The Library of Nineteenth-Century Photography

Clara St Casse as ‘Cupid’

Clara St Casse as ‘Cupid’

A portrait of the British actress Clara St Casse, seen here dressed as ‘Cupid’ in William Brough’s Endymion, or, The Naughty Boy who Cried for the Moon, in which she appeared at the Royal St James’s Theatre in December 1860 and March 1861.

According to a review of the ‘new classical mythological extravaganza’ in The Times (27 December 1860): ‘Mr W. Brough has founded his play upon the legend of Endymion, the Shepherd Prince, whose love for Diana or the Moon has been familiarized to English readers by Keate’s exquisite poem. When as Luna the Goddess of the Silver Bow (Miss Herbert) ascends the skies, riding in her crescent moon, her rays fall on the beautiful youth Endymion (Miss M. Taylor), who is sleeping on the summit of Mount Latmos. She descends and kisses him. It is natural that he should awake, and that he should behold in the goddess the bright being he has long dreamed of. Diana, however, leaves him in a state of profound melancholy, which he cannot overcome, even when he appears, as in the opening of Keate’s poem, monarch of the shepherd festival, held in honour of Pan, the tubelary deity of the foresters and shepherds. His constancy is eventually rewarded by the appearance of the goddess, who conveys him to her home in the clouds, in a scene remarkable for its chaste beauty. These are the main incidents of the plot, with which, however, many mythological incidents are incorporated. Diana’s favourite nymph, Arethusa, is pursued by the river god Alphaeus, to the terror of her sister nymphs. Cupid, too (Miss St Casse), enters the hunting grounds of Diana, and, to the great delight of Pan and his attendant satyrs, who have long been dying of love of Diana and her nymphs, discloses his design of wounding them with his dart. Actaeon (Mr C. Young), a modern sporting man, is, of course, transferred into a stag and pursued by his own hounds. Our author here, leaving Ovid, resorts to Shakespeare, and in a series of scenes suggested by Titania and Bottom Diana is made to fall in love first with Pan (excellently acted by Mr Belmore) and afterwards with the antlered Actaeon. Cupid, however, does not fail to counteract his own spell in due time, and the motto that true love should be confined to one object alone is inculcated in Diana’s constancy to Endymion. Alphaeus is pardoned and united to Arethusa, Actaeon is consoled by the goddess’s present of all her hunting grounds, and Enymion ascends, as we have said, with his goddess amid universal happiness. The extravaganza contains some ingenious puns and allusions. Miss M. Taylor, Miss St Casse, and Mr C. Young sing several songs adapted to popular melodies, while the classical poses and spirited acting of Miss Herbert as Diana contributed greatly to the success of the piece and its favourable reception.’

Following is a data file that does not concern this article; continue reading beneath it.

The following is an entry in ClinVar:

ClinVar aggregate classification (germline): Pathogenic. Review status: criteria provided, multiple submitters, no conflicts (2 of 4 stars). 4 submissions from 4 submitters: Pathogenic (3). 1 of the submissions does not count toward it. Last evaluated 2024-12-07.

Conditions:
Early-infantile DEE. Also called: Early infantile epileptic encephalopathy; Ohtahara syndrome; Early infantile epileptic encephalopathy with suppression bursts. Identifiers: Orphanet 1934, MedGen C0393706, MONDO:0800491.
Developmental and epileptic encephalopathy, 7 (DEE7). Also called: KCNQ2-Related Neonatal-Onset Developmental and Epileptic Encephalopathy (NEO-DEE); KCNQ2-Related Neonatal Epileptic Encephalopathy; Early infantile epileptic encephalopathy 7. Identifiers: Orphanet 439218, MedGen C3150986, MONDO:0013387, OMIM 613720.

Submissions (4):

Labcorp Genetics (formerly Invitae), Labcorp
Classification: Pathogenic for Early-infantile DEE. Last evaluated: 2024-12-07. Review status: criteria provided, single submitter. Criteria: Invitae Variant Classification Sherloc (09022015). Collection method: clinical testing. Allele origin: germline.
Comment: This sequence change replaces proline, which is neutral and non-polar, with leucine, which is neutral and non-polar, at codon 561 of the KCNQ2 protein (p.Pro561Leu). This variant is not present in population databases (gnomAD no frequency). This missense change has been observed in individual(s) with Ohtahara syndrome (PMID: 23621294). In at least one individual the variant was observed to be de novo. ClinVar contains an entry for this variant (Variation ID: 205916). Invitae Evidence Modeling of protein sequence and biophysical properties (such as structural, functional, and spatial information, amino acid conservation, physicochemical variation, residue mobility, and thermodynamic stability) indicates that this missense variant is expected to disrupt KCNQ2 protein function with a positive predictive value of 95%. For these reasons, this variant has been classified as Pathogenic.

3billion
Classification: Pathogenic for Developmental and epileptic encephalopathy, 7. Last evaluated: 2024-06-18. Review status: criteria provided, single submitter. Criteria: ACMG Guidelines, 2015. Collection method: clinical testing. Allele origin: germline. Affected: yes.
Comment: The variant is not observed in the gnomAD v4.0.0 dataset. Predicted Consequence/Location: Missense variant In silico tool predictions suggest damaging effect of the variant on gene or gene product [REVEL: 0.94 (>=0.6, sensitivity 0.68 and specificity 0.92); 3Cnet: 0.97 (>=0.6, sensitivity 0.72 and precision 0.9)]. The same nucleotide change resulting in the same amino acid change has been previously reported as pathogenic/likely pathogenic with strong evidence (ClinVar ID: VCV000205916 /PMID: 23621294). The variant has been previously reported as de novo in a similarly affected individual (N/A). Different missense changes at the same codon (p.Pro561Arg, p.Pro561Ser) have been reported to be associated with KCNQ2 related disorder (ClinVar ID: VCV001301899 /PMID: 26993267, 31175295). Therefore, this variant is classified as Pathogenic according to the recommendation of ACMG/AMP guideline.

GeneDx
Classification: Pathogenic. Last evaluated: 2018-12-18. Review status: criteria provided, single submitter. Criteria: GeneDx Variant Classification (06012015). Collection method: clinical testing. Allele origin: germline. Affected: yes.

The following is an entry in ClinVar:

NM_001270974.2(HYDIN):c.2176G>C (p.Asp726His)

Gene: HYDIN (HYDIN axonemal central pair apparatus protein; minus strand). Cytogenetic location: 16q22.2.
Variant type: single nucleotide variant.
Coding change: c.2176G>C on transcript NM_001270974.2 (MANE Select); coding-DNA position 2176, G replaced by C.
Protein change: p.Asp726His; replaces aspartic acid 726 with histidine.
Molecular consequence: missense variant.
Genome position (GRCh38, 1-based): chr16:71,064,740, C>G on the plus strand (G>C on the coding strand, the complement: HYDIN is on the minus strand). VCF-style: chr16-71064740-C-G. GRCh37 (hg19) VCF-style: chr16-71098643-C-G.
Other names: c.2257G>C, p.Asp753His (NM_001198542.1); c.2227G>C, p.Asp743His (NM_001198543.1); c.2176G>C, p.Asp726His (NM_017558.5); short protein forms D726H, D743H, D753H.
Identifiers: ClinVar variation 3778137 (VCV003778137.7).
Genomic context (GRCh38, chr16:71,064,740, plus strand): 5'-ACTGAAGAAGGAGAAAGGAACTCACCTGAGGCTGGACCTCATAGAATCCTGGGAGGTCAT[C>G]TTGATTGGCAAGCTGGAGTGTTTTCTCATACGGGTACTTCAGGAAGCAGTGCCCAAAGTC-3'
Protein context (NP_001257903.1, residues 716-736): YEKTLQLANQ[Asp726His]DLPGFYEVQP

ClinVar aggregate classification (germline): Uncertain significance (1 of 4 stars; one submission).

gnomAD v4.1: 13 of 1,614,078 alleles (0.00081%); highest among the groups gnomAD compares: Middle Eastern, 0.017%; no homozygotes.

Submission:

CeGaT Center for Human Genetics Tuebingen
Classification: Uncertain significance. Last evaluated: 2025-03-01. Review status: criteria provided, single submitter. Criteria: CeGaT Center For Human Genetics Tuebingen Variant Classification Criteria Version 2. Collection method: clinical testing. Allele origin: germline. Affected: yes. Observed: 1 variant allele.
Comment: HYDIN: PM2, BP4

Photographed by the Southwell Brothers of London.


Code: 124475
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© Paul Frecker 2018